Guha then goes into his Islamic State comparison. In order to sound reasonable, he first rejects Leftist historian Irfan Habib’s direct comparison of Islamic State and RSS as a bit over the top. He admits that “this (comparison) is a considerable (if not wild) exaggeration. The IS wants to dominate the entire world, not just one country. The jihadis in Syria and Iraq are barbarians, capable of mass murder and of the savage obliteration of history. The IS seeks to commit genocide against Christians, Yazidis, and even Shias.”
But Guha uses historian Dharma Kumar’s observation in the wake of the Ram Janmabhoomi agitation that the “RSS wanted to build an Islamic state – for Hindus. In medieval Islamic polities, Jews and Christians were accorded second-class status. They were not allowed to hold state office, but could practise their professions peacefully so long as they recognised their political subordination. This was precisely how the RSS expected Christians and Muslims to behave in India.”
In other words, the RSS wants a dhimmified Muslim population in India. I can’t confirm whether this is what the RSS actually wants, but if Guha is under the impression that reducing non-Muslims to second class status is about the mediaeval past, he is quite wrong. In no Muslim state do non-Muslims have equal rights even today, not even in benign Bangladesh, which is halfway secular despite having Islam as its state religion.
The title of Guha’s article, “From IS to RSS: Drawing Parallels Between Islamism and Hindutva”, does not in any way get justified by his subsequent argumentation, for Guha himself, at one point, is forced to conclude that Habib was wrong, and writes: “To me, Dharma Kumar’s nuanced comparison makes more sense. The RSS wishes to subjugate Muslims and Christians, not to exterminate them completely. That said, in the context of the open, plural, democratic society that the Indian Constitution envisaged, the RSS does come across as bigoted and majoritarian.”
So, the RSS is “bigoted and majoritarian” only in the context of the Indian constitution, and not by global comparisons, especially with IS. Why then try and draw such absurd parallels?
The reason why parallels are even sought to be drawn is probably because Guha, like Irfan Habib, has a political agenda rather than an intellectual’s approach to understand what the Sangh Parivar is upto. The Sangh’s agenda is largely reactive, whether it is in its ghar wapsi programme (in a reaction to Christian evangelisation) or Islamic demographic creep in large parts of the north-east and the south. The Sangh is being demonised even though it is only trying to counter what its rivals are trying to do. To evaluate the Sangh’s position without understanding what is causing it is not worthy of an objective historian.
The comparison to Islamic State is particularly odious because the Islamists are growing more barbaric with every passing year; from the Taliban to Al Qaeda to Boko Haram to Al Shabaab to Islamic State, Islamists have been hitting new depths of barbarism, making even the most bigoted Sanghis look like boy scouts. But you can’t demonise the Sangh unless you draw the parallels anyway. Hence the attempt to lump unconnected cases of church vandalism to build a narrative of systematic attack on minorities; the idea is to keep planting the idea of barbarism into narratives about the Sangh so that when one incident falls into this category – like the lynching of Mohammed Akhlaq for alleged cow slaughter – the whole story can be validated. This is a typical Goebbelsian technique of demonisation.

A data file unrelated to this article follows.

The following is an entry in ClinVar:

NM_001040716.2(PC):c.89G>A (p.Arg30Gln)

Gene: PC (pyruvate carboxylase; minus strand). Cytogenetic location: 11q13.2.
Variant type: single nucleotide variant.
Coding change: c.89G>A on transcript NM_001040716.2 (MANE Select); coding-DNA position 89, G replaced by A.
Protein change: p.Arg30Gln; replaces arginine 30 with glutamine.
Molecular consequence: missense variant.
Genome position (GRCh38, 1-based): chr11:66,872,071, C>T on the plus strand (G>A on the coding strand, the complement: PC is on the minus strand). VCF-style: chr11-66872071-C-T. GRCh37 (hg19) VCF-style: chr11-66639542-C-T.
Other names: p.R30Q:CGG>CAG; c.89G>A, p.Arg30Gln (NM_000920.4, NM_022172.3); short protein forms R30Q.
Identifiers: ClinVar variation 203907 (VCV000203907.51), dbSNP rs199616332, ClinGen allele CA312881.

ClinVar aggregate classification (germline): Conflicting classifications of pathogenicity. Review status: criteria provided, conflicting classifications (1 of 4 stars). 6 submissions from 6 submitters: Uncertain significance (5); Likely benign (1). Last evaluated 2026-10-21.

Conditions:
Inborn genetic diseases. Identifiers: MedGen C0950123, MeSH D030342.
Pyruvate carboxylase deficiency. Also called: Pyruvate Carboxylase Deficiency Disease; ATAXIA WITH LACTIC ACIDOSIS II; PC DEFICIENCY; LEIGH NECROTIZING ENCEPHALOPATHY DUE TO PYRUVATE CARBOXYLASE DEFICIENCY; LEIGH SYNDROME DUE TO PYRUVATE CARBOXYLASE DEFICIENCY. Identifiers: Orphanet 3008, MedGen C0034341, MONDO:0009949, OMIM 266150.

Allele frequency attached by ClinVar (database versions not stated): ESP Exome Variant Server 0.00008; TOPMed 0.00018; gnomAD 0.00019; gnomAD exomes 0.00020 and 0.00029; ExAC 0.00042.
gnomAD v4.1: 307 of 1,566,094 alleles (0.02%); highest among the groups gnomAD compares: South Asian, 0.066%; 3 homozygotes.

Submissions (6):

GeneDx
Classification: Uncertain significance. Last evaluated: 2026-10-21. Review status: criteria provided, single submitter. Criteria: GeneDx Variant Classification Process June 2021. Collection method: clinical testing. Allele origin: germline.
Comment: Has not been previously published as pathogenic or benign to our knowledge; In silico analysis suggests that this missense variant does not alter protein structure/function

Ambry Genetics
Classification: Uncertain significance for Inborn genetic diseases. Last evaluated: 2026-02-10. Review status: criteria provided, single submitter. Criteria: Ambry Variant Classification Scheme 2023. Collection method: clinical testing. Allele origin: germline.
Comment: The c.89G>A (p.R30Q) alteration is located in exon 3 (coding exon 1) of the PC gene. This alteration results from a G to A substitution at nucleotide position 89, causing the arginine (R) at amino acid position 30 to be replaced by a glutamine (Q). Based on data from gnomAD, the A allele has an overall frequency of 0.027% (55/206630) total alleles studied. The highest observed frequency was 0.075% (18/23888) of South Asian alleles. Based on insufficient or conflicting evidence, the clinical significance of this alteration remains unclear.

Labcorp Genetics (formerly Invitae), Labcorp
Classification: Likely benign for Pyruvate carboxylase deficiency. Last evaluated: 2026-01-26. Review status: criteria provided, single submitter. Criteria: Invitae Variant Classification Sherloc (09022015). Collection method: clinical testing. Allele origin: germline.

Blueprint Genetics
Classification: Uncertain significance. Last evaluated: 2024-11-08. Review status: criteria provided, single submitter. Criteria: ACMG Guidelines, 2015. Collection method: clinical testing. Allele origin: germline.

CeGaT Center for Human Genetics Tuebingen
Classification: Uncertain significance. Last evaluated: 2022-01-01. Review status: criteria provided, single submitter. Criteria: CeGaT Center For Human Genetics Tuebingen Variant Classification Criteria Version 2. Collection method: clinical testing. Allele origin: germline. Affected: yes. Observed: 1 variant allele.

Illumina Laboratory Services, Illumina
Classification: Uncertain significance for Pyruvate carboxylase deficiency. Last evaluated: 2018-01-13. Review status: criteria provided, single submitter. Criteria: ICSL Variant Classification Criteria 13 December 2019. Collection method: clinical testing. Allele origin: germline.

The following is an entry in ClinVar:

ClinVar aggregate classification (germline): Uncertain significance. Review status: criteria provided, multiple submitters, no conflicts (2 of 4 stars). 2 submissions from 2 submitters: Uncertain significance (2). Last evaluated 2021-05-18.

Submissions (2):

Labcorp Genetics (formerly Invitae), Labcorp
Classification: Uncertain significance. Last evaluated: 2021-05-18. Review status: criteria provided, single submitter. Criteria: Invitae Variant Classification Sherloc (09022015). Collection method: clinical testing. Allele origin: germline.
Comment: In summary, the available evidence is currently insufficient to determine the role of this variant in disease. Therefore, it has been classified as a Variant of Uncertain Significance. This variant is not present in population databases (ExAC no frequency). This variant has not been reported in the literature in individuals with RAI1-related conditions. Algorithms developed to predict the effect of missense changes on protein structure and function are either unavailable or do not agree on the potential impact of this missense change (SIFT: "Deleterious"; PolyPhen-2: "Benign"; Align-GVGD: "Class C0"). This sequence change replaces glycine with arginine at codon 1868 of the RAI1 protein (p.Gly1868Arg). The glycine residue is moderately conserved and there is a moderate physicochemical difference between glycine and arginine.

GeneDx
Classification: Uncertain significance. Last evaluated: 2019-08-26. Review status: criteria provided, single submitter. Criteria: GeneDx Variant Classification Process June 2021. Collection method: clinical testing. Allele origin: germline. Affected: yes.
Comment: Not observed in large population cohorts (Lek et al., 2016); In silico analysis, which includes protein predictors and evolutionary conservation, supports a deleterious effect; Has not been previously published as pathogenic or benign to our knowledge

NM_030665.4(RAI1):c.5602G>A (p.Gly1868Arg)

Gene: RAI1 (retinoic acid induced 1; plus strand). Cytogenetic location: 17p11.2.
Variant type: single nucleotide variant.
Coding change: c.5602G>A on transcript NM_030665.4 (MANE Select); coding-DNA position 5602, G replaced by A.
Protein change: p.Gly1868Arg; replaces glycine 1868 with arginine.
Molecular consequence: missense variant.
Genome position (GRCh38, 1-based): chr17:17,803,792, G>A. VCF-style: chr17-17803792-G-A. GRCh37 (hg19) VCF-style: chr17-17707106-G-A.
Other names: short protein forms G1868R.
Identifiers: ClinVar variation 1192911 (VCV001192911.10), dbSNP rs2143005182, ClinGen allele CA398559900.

More than IS and RSS, the link between barbaric Islamism and barbaric Left wing thinking is stronger. The common thread that connects Islamists to the Left is that both believe in a form of totalitarianism where power has to be grabbed and non-believers (whether from other religions or class collaborators) have to be subjugated and killed. The holy book is supreme, and dictatorship vital to bring god’s laws (or the proletariat’s interests) to the fore. Outside Hitler’s Germany, the worst cases of barbaric behaviour and genocide were only practised by the Left in Russia and China, and both Stalin and Mao were heroes to the Indian Left – they have still not been repudiated or called mass murderers.
The only way to justify the blood-curdling ideology of Islamism and Marxism is to accuse others of harbouring the same goals. Once that is done, it is easy to demonise them.
The RSS may well be bigoted and narrow-minded, and the Sanghis can also be accused of inventing an “other” in the Muslim, but intellectuals like Guha are guilty of the same narrow-mindedness when they erect the Sangh as the “other” that needs to be hated and denigrated.
Some time back, Guha lamented that the right in India did not have enough intellectuals. He may be right, but if his own level of intellectualism is descending to their alleged levels, it would be a great pity.
The Guhas of the world are not meant to become pamphleteers for those who have a vested interest in demonising Hindu organisations and drawing absurd parallels with Islamic State.
Thampu of St Stephen’s probably got it right when he questioned Guha’s credentials as an objective historian: “Who is a historian? A historian is one who tries to be faithful to facts….”, Said Thampu. He implied that Guha, who called him a fascist, had let his ideology get in the way of his history and analysis. Guha’s attempt to conflate IS and RSS is a good example of this. (Listen to the CNN-IBN interview here)